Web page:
The Global Fund Sex Work Programme aims to prevent new HIV infections among sex workers in South Africa. Between 2019 and 2022, the programme was managed by NACOSA working with implementing organisations in thirteen districts. One of the key components of the programme was to provide pre-exposure prophylaxis (PrEP), an HIV prevention method newly introduced in South Africa, to HIV negative sex workers to reduce new HIV infections. A process evaluation was conducted by Impact Consulting for NACOSA to assesses the processes that the programme used to support initiation, uptake, cycling and prevention- effective adherence with regards to PrEP, and…


Lessons from Covid-19

NACOSA was happy to work with the SAMRC once again on a research paper published in the Frontiers in Health Services looking at lessons learned from implementing health and education interventions for adolescent girls and young women during the Covid-19 pandemic. The COVID-19 pandemic has been associated with reduced access to health services and worsening health outcomes for HIV and sexual and reproductive health. Through the analysis of data from an evaluation study of a combination intervention for adolescent girls and young women in South Africa, the paper examines the way in which implementation and service provision were impacted by…


Research on Safe Spaces for young women

NACOSA is proud to have co-authored a research paper with South African Medical Research Council, the University of Cape Town and the Sheffield Institute for International Development looking at feasibility and acceptability of Safe Spaces as part of HIV prevention interventions with adolescent girls and young women. The research paper was recently published in the BMC Public Health journal. Safe Spaces are a feature of HIV prevention interventions for adolescent girls and young women that NACOSA implements with funding from the Global Fund, together with two other principal recipient organisations. As part of an evaluation of this programme, researchers investigated…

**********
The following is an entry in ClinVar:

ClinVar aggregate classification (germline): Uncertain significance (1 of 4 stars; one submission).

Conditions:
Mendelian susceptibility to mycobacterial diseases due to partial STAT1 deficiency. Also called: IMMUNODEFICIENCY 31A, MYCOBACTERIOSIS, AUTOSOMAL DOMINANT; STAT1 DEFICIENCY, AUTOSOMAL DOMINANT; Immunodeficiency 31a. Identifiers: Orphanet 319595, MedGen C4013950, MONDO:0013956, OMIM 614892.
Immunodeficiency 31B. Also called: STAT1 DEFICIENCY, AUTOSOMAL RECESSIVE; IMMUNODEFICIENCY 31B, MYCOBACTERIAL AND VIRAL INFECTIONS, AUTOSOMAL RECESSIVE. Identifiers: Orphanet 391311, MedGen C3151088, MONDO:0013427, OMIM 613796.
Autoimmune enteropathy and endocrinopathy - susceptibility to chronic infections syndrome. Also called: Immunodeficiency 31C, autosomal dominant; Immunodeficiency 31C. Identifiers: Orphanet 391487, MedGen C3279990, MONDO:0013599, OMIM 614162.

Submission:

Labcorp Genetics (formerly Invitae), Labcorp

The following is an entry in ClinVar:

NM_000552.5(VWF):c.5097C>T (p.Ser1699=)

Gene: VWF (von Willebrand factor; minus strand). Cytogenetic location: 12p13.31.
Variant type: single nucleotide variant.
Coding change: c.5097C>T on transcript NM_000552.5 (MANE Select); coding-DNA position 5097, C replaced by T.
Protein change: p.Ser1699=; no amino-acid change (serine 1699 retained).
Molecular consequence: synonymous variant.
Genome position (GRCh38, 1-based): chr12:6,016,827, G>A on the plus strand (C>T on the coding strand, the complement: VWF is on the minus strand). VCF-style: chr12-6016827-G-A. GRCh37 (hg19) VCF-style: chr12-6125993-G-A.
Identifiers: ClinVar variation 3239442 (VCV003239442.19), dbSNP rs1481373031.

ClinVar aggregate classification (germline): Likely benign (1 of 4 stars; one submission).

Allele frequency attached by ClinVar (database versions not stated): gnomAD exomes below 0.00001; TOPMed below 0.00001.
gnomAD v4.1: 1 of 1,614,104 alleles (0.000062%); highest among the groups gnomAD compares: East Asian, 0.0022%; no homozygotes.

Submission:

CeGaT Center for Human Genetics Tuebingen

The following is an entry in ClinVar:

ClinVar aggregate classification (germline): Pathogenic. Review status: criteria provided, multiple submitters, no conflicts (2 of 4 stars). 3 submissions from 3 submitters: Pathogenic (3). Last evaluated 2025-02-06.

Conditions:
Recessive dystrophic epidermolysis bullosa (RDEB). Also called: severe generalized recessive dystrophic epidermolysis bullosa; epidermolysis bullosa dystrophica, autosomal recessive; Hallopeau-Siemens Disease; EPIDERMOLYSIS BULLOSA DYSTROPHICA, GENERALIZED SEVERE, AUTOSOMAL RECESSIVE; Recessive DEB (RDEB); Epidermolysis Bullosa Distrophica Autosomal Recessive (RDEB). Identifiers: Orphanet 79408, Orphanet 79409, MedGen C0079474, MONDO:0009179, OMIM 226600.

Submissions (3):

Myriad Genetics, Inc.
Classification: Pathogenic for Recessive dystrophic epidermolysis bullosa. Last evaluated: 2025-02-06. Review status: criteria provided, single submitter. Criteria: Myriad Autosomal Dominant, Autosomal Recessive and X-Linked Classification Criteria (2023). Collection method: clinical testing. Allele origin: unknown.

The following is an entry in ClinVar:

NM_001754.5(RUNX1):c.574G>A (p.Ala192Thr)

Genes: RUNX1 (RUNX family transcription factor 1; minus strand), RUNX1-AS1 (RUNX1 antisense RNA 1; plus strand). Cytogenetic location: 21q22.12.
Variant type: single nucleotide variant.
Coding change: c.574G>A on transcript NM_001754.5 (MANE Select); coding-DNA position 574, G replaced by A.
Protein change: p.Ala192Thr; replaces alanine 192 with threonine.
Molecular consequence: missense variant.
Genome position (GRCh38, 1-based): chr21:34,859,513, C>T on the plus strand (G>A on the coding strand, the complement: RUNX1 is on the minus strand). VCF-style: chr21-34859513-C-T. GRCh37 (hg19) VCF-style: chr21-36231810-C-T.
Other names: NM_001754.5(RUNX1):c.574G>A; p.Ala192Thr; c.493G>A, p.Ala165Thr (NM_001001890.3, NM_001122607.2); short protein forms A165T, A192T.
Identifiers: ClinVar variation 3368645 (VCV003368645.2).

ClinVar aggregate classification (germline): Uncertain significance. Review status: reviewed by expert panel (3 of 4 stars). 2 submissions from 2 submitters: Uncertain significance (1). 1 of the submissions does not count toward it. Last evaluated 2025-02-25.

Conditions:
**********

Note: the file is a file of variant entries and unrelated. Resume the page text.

Vaginal HIV prevention ring approved

South Africa’s medicines regulator, SAHPRA, has approved the new vaginal ring for use by women ages 18 and older to reduce their HIV risk. This is a major milestone, bringing the first long-acting and woman-controlled product a step closer to reaching the women who need it. What is it? The Vaginal Ring is a flexible, silicon band containing the antiretroviral medicine (ARV) dapivirine. How does it work? The ring is put into the vagina every month and slowly releases dapivirine into the body to help prevent HIV infection. It works to prevent HIV in people who are HIV negative in…

Vaginal Ring Infographic

Removing human rights-related barriers

“The axes of poverty, gender, sexual orientation, race, age and class intersect. Some are getting the benefit of science, but others are not. Some are getting quality people-centered services, but others are not. We must therefore focus our efforts on addressing inequality in access and inequality in outcome…” – UNAIDS Executive Director, Winnie Byanyima Despite the significant gains that have been made in the AIDS response over the past 40 years, the most marginalised people continue to be disproportionately impacted: young women, sex workers, transgender people, men who have sex with men, people who use drugs and others like migrants…